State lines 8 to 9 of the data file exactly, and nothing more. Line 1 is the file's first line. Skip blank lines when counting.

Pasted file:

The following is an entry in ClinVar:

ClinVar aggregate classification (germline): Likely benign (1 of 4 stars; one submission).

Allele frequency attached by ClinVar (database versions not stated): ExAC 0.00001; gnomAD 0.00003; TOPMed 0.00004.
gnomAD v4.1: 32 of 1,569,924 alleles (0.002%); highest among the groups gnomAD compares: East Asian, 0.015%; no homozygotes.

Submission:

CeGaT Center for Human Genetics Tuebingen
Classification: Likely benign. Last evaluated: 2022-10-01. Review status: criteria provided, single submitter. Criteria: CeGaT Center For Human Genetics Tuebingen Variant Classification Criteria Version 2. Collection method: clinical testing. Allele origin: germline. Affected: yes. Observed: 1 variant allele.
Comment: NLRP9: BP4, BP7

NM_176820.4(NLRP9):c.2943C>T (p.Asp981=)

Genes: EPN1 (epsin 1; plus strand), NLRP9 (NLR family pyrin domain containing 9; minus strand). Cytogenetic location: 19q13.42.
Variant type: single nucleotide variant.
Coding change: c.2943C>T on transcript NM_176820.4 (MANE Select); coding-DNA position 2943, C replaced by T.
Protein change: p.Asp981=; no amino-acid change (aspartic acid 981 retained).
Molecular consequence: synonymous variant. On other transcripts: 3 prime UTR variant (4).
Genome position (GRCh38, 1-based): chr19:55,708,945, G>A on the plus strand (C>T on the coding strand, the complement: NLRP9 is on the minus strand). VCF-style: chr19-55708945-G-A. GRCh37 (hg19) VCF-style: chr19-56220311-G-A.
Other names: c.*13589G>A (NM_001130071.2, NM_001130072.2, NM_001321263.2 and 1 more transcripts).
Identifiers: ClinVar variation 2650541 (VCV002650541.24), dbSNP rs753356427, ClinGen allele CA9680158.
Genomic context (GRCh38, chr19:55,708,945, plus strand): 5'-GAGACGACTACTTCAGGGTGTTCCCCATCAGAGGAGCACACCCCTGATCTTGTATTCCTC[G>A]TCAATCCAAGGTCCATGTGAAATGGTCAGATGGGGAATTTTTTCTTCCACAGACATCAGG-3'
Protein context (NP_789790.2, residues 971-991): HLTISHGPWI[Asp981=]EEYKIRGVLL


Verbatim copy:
Comment: NLRP9: BP4, BP7

NM_176820.4(NLRP9):c.2943C>T (p.Asp981=)